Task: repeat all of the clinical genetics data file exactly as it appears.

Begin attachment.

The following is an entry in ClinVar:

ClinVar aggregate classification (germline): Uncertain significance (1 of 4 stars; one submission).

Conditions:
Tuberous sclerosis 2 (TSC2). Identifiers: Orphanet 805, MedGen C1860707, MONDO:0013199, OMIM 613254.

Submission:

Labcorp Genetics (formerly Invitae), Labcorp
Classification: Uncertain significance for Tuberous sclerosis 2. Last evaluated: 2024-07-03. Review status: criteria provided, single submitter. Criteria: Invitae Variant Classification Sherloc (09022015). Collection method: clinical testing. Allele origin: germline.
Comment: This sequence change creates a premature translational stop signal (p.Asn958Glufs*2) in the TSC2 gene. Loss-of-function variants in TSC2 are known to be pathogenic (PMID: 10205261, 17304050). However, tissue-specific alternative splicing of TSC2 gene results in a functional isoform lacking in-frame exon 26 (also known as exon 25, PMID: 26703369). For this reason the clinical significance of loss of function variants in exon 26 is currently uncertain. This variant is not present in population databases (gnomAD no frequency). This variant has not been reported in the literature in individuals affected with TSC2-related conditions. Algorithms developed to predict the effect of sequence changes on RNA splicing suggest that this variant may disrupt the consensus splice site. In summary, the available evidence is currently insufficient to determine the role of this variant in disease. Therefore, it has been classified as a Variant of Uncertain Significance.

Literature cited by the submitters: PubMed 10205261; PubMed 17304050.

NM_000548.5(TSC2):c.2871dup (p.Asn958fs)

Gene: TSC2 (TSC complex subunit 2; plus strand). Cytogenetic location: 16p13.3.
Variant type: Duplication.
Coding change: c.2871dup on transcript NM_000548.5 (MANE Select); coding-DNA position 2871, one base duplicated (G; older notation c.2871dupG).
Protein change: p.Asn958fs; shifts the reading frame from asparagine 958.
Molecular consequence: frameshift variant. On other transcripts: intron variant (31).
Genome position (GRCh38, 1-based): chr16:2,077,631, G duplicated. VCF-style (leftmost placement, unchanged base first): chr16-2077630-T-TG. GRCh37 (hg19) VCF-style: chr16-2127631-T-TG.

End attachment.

The following is an entry in ClinVar:

ClinVar aggregate classification (germline): Uncertain significance (1 of 4 stars; one submission).

Conditions:
Tuberous sclerosis 2 (TSC2). Identifiers: Orphanet 805, MedGen C1860707, MONDO:0013199, OMIM 613254.

Submission:

Labcorp Genetics (formerly Invitae), Labcorp
Classification: Uncertain significance for Tuberous sclerosis 2. Last evaluated: 2024-07-03. Review status: criteria provided, single submitter. Criteria: Invitae Variant Classification Sherloc (09022015). Collection method: clinical testing. Allele origin: germline.
Comment: This sequence change creates a premature translational stop signal (p.Asn958Glufs*2) in the TSC2 gene. Loss-of-function variants in TSC2 are known to be pathogenic (PMID: 10205261, 17304050). However, tissue-specific alternative splicing of TSC2 gene results in a functional isoform lacking in-frame exon 26 (also known as exon 25, PMID: 26703369). For this reason the clinical significance of loss of function variants in exon 26 is currently uncertain. This variant is not present in population databases (gnomAD no frequency). This variant has not been reported in the literature in individuals affected with TSC2-related conditions. Algorithms developed to predict the effect of sequence changes on RNA splicing suggest that this variant may disrupt the consensus splice site. In summary, the available evidence is currently insufficient to determine the role of this variant in disease. Therefore, it has been classified as a Variant of Uncertain Significance.

Literature cited by the submitters: PubMed 10205261; PubMed 17304050.

NM_000548.5(TSC2):c.2871dup (p.Asn958fs)

Gene: TSC2 (TSC complex subunit 2; plus strand). Cytogenetic location: 16p13.3.
Variant type: Duplication.
Coding change: c.2871dup on transcript NM_000548.5 (MANE Select); coding-DNA position 2871, one base duplicated (G; older notation c.2871dupG).
Protein change: p.Asn958fs; shifts the reading frame from asparagine 958.
Molecular consequence: frameshift variant. On other transcripts: intron variant (31).
Genome position (GRCh38, 1-based): chr16:2,077,631, G duplicated. VCF-style (leftmost placement, unchanged base first): chr16-2077630-T-TG. GRCh37 (hg19) VCF-style: chr16-2127631-T-TG.